PALAZZO DEL VALLE
Valle de Guadalupe may be home to dozens of cellars, but Palazzo del Valle definitely stands out. Not only because it happens to be a replica of a Tuscan palace with a one-of-a-kind art collection but also for being exemplary in sustainable practices.
The biggest challenges that Valle de Guadalupe faces is the water shortage.
For this reason, when George Haligowski decided on the location of his private Uber B&B resort and wine project, he embarked on a quest for solutions that brought him to Baja California University (Universidad Autónoma de Baja California). Together, they created a greywater treatment system that converts oxygen to ozone, consistent with the Palazzo’s needs, capable of converting water from sinks, showers, the kitchen, and laundry into clean H2O ready for irrigation use in green areas.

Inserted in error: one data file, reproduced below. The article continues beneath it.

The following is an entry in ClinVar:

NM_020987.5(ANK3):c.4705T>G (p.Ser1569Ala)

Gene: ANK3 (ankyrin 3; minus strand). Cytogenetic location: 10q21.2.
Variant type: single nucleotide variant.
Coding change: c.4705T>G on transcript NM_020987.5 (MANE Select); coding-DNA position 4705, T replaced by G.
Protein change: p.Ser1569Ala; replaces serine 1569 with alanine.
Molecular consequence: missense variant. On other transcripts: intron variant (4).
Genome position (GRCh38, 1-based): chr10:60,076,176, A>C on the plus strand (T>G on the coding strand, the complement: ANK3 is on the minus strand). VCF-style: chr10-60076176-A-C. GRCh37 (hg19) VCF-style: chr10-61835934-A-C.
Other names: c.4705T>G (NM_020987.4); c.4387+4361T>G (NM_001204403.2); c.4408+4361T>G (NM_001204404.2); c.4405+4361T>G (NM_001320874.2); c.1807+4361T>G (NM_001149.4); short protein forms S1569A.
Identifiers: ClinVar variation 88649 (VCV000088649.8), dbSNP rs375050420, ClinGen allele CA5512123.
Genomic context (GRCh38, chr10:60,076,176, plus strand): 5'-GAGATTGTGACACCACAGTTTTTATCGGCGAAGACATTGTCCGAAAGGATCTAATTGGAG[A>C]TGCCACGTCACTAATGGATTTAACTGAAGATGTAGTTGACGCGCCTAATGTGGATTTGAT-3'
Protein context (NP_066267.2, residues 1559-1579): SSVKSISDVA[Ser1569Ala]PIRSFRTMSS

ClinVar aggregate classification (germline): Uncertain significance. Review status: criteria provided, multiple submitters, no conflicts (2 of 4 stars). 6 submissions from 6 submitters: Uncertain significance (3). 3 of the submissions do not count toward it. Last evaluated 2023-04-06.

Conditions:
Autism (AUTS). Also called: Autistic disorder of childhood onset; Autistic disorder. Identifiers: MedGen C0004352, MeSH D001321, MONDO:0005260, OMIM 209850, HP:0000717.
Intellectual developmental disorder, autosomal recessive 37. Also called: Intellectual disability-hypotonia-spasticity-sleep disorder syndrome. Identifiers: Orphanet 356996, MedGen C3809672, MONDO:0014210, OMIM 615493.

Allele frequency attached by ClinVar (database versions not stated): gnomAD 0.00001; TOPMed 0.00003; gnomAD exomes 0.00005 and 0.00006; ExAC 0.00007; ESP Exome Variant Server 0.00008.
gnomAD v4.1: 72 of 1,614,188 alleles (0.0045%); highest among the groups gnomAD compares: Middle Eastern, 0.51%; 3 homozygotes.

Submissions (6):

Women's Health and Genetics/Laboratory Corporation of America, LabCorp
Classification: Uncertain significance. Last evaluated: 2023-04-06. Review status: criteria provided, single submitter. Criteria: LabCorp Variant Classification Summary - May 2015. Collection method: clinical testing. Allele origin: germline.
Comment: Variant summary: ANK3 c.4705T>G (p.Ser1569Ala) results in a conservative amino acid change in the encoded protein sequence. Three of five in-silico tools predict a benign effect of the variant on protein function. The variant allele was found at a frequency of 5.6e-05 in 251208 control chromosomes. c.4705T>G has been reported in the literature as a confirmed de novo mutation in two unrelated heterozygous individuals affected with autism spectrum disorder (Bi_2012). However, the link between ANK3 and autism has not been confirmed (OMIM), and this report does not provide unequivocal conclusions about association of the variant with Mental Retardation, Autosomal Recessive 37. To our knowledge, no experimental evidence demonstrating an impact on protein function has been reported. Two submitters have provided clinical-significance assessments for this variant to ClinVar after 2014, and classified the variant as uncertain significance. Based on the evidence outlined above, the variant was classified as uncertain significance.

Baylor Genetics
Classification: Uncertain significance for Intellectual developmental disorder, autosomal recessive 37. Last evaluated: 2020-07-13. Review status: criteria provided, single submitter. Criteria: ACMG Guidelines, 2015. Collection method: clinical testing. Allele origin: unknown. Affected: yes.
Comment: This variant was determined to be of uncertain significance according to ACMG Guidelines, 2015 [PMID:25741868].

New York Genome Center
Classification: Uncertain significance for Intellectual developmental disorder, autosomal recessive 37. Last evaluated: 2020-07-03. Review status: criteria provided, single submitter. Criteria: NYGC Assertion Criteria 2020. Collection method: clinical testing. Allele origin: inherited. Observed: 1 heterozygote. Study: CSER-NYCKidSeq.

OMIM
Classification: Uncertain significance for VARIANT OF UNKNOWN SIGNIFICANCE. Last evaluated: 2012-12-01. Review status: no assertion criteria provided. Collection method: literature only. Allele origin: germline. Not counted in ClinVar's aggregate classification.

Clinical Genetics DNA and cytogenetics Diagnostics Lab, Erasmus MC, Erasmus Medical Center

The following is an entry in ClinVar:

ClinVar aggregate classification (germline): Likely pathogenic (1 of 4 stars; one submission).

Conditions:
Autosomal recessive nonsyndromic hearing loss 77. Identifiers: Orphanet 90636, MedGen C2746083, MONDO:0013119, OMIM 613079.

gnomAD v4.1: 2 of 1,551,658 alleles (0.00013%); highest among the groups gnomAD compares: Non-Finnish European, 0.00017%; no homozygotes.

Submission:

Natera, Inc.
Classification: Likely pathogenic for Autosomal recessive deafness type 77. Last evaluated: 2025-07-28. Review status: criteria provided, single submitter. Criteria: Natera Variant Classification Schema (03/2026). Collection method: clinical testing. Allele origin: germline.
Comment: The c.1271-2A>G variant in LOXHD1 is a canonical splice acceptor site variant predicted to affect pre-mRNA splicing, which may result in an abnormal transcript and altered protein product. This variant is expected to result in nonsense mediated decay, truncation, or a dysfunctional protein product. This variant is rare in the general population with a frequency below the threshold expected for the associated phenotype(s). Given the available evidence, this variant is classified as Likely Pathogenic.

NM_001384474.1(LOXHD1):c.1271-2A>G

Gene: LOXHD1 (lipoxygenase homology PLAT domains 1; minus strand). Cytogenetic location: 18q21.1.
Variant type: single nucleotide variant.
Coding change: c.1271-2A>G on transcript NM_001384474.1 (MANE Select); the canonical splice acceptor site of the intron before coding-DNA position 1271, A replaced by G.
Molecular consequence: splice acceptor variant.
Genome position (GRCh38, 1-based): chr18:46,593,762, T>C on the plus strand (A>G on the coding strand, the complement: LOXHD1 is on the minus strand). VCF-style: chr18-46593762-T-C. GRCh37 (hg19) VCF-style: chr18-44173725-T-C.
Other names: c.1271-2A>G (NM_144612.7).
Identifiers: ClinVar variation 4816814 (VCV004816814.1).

In Palazzo del Valle, architecture goes beyond aesthetics; its grand central courtyard also serves as a rainwater collector. Approximately 78% of the water is recycled, and only 22% comes from the public water system. As a matter of fact, using rain water in the Nordic sauna as their full-service spa is an option for guests.